On the following morning he did not breakfast till near eleven. Why should he get up as long as it was possible to obtain the relief which was to be had from dozing? As far as possible he would not think of the matter till he had put his hat upon his head to go to The Adelphi. But the time for taking his hat soon came, and he started on his short journey. But even as he walked, he could not think of it. He was purposeless, as a ship without a rudder, telling himself that he could only go as the winds might direct him. How he did hate himself for his one weakness! And yet he hardly made an effort to overcome it. On one point only did he seem to have a resolve. If Burton attempted to use with him anything like a threat, he would instantly resent it.
Punctually at twelve he walked into the outer office, and was told that Mr. Burton was in his room.
“Halloa, Clavering,” said Walliker, who was standing with his back to the fire, “I thought we had lost you for good and all. And here you are come back again!”
Harry had always disliked this man, and now hated him worse than ever. “Yes; I am here,” said he, “for a few minutes; but I believe I need not trouble you.”
“All right, old fellow,” said Walliker; and then Harry passed through into the inner room.
“I am very glad to see you, Harry,” said Burton, rising, and giving his hand cordially to Clavering. “And I am sorry to hear that you have been in trouble. Is it anything in which we can help you?”
“I hope — Mrs. Burton is well,” said Harry, hesitating.
“And the children?”
“Quite well. They say you are a very bad fellow not to go and see them.”
“I believe I am a bad fellow,” said Harry.
“Sit down, Harry. It will be best to come at the point at once; will it not? Is there anything wrong between you and Florence?”
“What do you mean by wrong?”
“I should call it very wrong — hideously wrong — if, after all that has passed between you, there should now be any doubt as to your affection for each other. If such doubt were now to arise with her, I should almost disown my sister.”
“You will never have to blush for her.”
“I think not. I thank God that hitherto there have been no such blushes among us. And I hope, Harry, that my heart may never have to bleed for her. Come, Harry, let me tell you all at once like an honest man. I hate subterfuges and secrets. A report has reached the old people at home — not Florence, mind — that you are untrue to Florence, and are passing your time with that lady who is the sister of your cousin’s wife.”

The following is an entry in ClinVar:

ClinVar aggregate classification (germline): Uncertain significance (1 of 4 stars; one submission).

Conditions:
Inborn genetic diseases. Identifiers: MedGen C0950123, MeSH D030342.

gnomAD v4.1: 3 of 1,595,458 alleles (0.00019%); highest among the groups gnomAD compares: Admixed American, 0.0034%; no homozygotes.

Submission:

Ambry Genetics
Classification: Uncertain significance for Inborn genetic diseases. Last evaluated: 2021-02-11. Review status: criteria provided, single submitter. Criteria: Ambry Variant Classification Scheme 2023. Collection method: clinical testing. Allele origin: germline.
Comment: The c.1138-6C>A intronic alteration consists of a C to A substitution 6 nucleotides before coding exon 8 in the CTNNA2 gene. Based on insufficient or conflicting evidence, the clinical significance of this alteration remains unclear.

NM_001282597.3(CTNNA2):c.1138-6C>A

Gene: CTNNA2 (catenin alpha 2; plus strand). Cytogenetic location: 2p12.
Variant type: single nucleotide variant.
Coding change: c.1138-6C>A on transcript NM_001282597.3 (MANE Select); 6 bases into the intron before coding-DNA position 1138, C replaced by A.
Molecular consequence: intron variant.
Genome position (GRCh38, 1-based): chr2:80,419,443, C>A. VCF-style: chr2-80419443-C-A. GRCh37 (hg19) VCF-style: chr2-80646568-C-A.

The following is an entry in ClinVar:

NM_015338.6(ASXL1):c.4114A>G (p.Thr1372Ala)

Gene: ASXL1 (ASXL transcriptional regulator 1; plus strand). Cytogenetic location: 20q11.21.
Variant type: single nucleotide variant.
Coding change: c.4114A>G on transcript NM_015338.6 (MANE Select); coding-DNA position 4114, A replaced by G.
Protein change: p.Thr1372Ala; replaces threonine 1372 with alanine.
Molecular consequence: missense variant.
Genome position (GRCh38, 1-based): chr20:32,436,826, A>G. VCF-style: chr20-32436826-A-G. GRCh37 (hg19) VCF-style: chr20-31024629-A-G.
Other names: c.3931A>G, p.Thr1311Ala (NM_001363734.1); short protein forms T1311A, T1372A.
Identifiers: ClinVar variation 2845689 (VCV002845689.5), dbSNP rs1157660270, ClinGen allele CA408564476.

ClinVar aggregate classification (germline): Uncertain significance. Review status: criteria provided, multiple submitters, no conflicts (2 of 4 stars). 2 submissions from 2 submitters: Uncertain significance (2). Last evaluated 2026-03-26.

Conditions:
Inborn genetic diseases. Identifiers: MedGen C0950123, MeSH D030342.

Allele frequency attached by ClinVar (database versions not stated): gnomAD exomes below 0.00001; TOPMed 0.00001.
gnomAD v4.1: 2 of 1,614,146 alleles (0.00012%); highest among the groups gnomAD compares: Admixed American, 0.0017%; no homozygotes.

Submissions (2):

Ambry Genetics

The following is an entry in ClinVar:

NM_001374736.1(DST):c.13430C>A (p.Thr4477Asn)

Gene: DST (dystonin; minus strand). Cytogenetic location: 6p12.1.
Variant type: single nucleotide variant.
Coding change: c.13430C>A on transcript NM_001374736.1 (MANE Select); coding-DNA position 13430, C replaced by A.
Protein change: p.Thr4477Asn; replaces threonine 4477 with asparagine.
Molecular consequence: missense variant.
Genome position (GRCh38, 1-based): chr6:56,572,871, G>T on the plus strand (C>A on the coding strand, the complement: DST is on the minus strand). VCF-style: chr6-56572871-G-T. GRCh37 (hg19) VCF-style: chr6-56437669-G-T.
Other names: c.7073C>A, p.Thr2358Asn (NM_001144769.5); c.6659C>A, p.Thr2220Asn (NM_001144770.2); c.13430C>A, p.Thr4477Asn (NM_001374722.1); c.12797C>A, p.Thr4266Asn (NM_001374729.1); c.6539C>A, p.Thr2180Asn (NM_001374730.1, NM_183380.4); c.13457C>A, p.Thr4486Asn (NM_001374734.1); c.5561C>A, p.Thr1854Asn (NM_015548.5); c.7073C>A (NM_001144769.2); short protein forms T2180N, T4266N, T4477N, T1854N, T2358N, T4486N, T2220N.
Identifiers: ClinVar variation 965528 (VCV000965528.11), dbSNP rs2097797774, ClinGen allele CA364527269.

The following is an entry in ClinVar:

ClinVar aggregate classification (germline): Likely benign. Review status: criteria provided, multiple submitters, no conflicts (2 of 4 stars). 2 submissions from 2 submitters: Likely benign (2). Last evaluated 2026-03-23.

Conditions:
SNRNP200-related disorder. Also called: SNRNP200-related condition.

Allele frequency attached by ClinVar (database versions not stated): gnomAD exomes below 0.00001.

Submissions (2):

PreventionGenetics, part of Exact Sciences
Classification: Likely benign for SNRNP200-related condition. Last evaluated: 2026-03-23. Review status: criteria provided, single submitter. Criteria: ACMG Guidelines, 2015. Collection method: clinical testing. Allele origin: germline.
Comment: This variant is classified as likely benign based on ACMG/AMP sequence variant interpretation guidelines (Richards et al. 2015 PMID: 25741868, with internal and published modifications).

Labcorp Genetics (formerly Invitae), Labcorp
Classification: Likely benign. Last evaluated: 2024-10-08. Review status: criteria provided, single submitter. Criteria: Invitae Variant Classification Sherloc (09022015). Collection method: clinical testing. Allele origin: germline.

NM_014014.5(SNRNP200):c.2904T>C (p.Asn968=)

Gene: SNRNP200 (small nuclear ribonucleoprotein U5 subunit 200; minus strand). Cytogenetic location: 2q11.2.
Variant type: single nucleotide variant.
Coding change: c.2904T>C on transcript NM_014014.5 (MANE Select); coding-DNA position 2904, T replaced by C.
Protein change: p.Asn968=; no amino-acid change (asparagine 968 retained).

“What right have they to ask how I pass my time?”
“Do not be unjust, Harry. If you simply tell me that your visits to that lady imply no evil to my sister, I, knowing you to be a gentleman, will take your word for all that it can mean.” He paused, and Harry hesitated, and could not answer. “Nay, dear friend — brother as we both of us have thought you — come once more to Onslow Crescent and kiss the bairns, and kiss Cecilia, too, and sit with us at our table, and talk as you used to do, and I will ask no further question; nor will she. Then you will come back here to your work, and your trouble will be gone, and your mind will be at ease; and, Harry, one of the best girls that ever gave her heart into a man’s keeping will be there to worship you, and to swear when your back is turned that any one who says a word against you shall be no brother, and no sister, and no friend of hers.”
And this was the man who had dusted his boots with his pocket-handkerchief and whom Harry had regarded as being, on that account, hardly fit to be his friend! He knew that the man was noble, and good, and generous, and true; and knew also that in all that Burton said he simply did his duty as a brother. But not on that account was it the easier for him to reply.
“Say that you will come to us this evening,” said Burton. “Even if you have an engagement, put it off.”
“I have none,” said Harry.
“Then say that you will come to us, and all will be well.”
Harry understood of course that his compliance with this invitation would be taken as implying that all was right. It would be so easy to accept the invitation, and any other answer was so difficult! But yet he would not bring himself to tell the lie.
“Burton,” he said, “I am in trouble.”
“What is the trouble?” The man’s voice was now changed, and so was the glance of his eye. There was no expression of anger — none as yet; but the sweetness of his countenance was gone — a sweetness that was unusual to him, but which still was at his command when he needed it.
“I cannot tell you all here. If you will let me come to you this evening I will tell you everything — you and to Cecilia too. Will you let me come?”
“Certainly. Will you dine with us?”
“No; after dinner; when the children are in bed.” Then he went, leaving on the mind of Theodore Burton an impression that though something was much amiss, his mother had been wrong in her fears respecting Lady Ongar.
Last updated Monday, December 22, 2014 at 10:55